True or False?

The following is a common sentiment from some who claim to be audiophiles.

If you hear something but can’t measure it, you only think you heard a difference.


This notion is also common among people who claim to possess an accomplished understanding of audio, especially when achieving a high level of performance for a minimal investment.

So who’s right? On the one hand we have Objectivists who claim if you can’t measure it, you can’t possibly hear it or if you do, its expectation bias and self delusion. Are these people correct? Do they get as good as a sound, or better for far less money by ignoring cables, power cords, mechanical isolation, basically any accessory that many have found to dramatically improve performance despite a lack measurements? Do those who dismiss expensive digital to analog converters as being no better than rather common digital components with decent measurements get just as high a performance level as those of us with MSB and DCS? Do people who claim it’s all about finding perfect speaker placement, do these people outperform those of us with systems that cost multiples more than what they pay (Who also pay close attention to speaker placement as well as everything else)? Or do those of us who pay attention to cables— digital, analog, and power, what we set our components on top of, how we place our speakers, acoustics, and tweaks, expensive DACs and the like, do we get better sound? Who’s right? And how do we ultimately determine sound quality?





We can measure car for 0 to 60 and how it handle and study most popular paint color but can not measure feeling man gets while drive car.

Pass...... to many false flag arguments on this topic. Troll thread. The only meters you need are free and they are located on the sides of your head in addition to the non measurable emotions that you feel when you listen. I can find great pleasure in any number of systems and equipment combinations based upon many years of experience and listening prowess.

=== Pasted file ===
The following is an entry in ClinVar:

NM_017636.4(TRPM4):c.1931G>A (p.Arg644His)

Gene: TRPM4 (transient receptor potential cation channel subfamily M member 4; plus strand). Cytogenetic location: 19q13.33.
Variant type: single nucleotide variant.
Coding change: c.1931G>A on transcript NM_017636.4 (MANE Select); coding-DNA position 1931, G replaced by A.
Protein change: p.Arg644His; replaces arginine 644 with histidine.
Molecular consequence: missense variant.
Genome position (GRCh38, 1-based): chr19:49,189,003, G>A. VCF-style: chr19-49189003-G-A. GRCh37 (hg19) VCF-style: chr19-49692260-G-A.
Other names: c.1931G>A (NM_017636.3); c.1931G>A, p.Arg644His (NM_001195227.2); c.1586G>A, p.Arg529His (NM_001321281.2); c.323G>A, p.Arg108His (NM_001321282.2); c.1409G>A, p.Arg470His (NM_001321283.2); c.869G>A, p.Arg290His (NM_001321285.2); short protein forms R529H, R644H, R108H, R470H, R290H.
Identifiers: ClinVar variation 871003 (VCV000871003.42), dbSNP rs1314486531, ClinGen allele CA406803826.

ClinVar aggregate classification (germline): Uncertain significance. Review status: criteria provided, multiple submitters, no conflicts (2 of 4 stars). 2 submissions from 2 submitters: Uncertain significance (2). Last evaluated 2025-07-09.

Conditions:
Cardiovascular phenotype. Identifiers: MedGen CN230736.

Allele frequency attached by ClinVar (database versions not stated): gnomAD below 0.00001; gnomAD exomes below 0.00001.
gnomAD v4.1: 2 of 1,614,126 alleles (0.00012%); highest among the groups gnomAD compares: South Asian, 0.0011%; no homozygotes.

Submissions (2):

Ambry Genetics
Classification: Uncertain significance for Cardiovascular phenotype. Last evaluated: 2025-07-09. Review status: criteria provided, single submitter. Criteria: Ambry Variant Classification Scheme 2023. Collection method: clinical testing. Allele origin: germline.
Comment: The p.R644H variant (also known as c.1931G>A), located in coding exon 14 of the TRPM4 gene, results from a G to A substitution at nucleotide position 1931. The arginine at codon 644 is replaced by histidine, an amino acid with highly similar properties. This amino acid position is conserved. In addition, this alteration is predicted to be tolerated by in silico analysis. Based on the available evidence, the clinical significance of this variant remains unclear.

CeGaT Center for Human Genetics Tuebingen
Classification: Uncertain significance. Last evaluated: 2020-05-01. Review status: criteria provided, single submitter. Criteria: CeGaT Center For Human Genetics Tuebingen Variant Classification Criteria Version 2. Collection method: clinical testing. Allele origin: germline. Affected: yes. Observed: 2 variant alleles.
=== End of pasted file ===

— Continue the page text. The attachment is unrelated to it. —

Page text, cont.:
The border patrol is a very good dac indeed...yes it does not measure all that great, but what it does is brings you closer to the music, more organic and analog like. No trickery or filters, just a plain old r2r Philips chip and a choke input, tubed power supply. 

I strongly believe in objective measurements, but this statement is total gobbly gook. Over the years measurements have improved and we do measure more and better some things we heard before and can measure now.

Besides what measurements do you use, frequency response, harmonic distortion, the standard ones. I saw a friend pick a cartridge over 40 years ago from a frequency response cure and 1 kHz square wave not knowing what it was and saying - I want that cartridge, I know how it sounds.

With time our measurements improve and what we hear will become more and more measurements. Indeed it's hearing more that will drive our search for more and better measurements.